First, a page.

Rogers had three saves in April and one in May, so he was never entirely out of the mix. The Twins just preferred to keep him flexible, more often working the eighth inning and frequently throwing multiple innings. It may be more of a Raisel Iglesias situation where sometimes the game requires his services earlier, but going forward, he should get a large enough percentage of the saves to satisfy most Fantasy players' needs.

Pecking order
Scott Oberg COL RP

Wade Davis is back off IL, which is certainly good news for those with an investment in him. They may want to keep Scott Oberg close, though, after the 29-year-old flourished in his absence. Though his ERA at the time Davis went down with a strained oblique made Oberg the obvious choice to replace him, I was among the skeptics, pointing to a substandard strikeout rate. It's like Oberg rose to the occasion, though, his K/9 going from 6.0 in 16 appearances before Davis' injury to 11.3 in 14 appearances since.

And there's no question who's the more stable of the two now. If Davis wasn't owed a combined $35 million this year and next, the Rockies might have already turned the page, seeing as he has allowed eight earned runs in 5 1/3 innings since coming back. As it is, their recent turnaround has them in a battle for a playoff spot that may prove to be more important than saving face financially.

Pecking order
Jordan Hicks STL RP

The Cardinals' last save was recorded by Carlos Martinez, whose move to the bullpen following a lengthy IL stint a month ago was perceived as a threat to Jordan Hicks' job security. We still have no reason to suspect Hicks is vulnerable, though — he had a couple of bumpy appearances in May, yes, but has allowed a total of four baserunners in seven June appearances — and it's no question who has been the more effective of the two overall. What's more is it sounds like the Cardinals haven't completely ruled out the possibility of returning to Martinez to the starting rotation, even if manager Mike Shildt sounds less than convinced.

Honestly, though, if Hicks ever did run into trouble, John Gant would be the more logical choice to replace him. He's the one with the 1.54 ERA and 0.73 WHIP, after all, which is probably why he has already been the author of three saves.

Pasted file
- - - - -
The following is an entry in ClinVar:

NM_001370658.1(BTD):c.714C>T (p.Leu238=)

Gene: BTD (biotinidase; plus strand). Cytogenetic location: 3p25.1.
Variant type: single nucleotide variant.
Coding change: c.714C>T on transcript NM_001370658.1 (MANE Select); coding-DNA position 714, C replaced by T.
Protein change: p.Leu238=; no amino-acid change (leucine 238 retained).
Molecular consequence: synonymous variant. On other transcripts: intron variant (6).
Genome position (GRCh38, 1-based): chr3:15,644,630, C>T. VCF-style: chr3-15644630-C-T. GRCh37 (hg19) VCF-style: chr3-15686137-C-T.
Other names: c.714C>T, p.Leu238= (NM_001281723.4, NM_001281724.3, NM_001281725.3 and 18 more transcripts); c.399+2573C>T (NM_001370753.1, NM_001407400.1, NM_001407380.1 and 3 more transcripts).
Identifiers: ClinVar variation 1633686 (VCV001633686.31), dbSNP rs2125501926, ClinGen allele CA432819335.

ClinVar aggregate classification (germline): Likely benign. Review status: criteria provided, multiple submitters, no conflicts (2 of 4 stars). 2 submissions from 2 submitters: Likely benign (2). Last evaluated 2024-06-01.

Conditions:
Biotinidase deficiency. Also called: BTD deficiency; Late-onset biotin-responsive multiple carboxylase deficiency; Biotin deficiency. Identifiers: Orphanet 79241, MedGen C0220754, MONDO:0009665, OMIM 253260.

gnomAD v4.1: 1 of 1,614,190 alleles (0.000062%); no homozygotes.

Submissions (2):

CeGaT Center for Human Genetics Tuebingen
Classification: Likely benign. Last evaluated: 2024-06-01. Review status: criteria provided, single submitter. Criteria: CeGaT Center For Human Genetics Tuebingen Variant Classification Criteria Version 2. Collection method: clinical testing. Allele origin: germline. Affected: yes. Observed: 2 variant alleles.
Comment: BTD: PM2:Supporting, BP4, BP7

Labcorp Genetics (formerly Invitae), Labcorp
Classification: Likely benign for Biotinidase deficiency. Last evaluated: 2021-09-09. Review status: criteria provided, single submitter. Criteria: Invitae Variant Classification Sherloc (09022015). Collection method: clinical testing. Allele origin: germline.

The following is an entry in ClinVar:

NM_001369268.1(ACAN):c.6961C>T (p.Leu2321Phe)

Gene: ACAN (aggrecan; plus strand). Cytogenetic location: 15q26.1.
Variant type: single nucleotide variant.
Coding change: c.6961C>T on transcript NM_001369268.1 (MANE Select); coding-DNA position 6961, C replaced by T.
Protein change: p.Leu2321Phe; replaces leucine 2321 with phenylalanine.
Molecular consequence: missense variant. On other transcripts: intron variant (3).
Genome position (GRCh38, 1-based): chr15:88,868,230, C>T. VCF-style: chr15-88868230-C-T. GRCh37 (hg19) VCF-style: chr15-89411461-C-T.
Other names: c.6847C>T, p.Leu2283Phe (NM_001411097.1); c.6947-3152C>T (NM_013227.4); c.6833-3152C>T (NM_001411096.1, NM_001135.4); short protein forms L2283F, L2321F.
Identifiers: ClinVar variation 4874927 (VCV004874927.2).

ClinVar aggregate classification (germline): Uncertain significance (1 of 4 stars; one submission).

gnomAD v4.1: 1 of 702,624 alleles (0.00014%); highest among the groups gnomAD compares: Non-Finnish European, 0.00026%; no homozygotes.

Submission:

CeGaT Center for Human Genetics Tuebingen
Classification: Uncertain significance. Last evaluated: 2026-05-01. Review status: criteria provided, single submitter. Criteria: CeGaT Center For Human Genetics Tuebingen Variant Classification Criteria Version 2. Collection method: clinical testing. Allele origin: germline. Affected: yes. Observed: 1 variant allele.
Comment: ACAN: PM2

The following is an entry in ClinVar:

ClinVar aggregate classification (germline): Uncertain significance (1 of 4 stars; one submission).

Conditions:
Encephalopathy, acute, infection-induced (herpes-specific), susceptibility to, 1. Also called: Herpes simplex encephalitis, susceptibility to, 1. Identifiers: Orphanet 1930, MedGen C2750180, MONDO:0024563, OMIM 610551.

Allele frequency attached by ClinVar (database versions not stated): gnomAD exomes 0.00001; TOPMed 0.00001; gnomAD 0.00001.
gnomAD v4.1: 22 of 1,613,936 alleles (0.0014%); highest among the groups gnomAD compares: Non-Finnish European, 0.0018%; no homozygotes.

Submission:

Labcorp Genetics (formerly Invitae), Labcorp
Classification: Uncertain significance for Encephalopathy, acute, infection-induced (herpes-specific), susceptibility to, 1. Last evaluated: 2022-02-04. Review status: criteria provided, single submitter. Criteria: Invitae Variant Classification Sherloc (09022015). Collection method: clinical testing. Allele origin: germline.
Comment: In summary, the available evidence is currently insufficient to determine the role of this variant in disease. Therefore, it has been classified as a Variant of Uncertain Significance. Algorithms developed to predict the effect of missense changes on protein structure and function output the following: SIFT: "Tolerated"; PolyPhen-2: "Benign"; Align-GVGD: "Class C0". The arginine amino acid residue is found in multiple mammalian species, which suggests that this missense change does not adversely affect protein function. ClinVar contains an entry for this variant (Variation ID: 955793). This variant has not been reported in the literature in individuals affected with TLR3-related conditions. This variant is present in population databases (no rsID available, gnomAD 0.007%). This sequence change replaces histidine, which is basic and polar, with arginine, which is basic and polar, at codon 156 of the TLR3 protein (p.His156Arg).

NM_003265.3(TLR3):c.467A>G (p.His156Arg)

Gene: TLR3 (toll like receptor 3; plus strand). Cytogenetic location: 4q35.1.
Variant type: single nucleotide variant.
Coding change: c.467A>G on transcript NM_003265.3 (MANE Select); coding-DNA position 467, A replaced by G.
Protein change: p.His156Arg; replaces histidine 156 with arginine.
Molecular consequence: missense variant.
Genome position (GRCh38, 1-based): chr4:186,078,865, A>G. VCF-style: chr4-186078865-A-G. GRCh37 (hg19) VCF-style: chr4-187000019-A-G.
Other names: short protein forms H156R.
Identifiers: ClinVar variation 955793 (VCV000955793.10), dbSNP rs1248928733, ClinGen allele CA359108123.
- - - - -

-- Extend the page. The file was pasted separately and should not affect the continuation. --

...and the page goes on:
Red Sox
Pecking order
Matt Barnes BOS RP

Ryan Brasier recorded the Red Sox's most recent save Monday, which is why he's back up to second in the shown pecking order. It was his first save since April 21, though, which ties him for third place during that stretch, behind Matt Barnes' three and Brandon Workman's two. Marcus Walden also has one. 

It's a total nightmare, in other words, and anyone who thinks they have a read on who'll get the next shot is in for some goose eggs in the saves category until they learn some humility. All four of these relievers are good enough to handle the role, and manager Alex Cora has already shown he'll turn to any of them. So what's the differentiator? If you play in the sort of league where Barnes' or Workman's ratios are valuable in their own right, then by all means, but saves are nothing more than a bonus from them. At least the Rays' closer committee is basically just two relievers, with an occasional contribution from Emilio Pagan. Whatever saves might emerge here simply aren't worth the pursuit.


Manager Chris Woodward has on more than one occasion expressed a desire to reintroduce Jose Leclerc to the closer role, and the 2018 sensation has more or less overcome the problems that cost the job in the first place, recording 31 strikeouts compared to just two walks in his past 17 2/3 innings. But he hasn't been able to sustain a long enough scoreless stretch to justify the removal of Shawn Kelley, who has done a serviceable enough job in the role. Judging by Kelley's high FIP, it's only a matter of time, but that's been the refrain for nearly two months now. Only those in the most desperate need of saves are still stashing Leclerc, but everyone should be keeping tabs on him.